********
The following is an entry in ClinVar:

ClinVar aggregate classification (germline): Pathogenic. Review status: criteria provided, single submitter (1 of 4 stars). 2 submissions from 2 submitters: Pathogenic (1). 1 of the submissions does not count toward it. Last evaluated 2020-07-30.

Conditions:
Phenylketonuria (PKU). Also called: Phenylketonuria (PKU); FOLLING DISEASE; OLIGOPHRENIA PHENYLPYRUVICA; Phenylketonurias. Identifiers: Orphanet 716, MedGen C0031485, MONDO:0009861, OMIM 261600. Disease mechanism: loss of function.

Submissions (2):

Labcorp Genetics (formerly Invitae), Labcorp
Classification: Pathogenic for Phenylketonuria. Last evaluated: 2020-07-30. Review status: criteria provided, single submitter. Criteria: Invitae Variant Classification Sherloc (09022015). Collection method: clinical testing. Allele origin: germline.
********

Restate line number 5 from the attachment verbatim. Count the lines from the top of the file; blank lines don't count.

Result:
Submissions (2):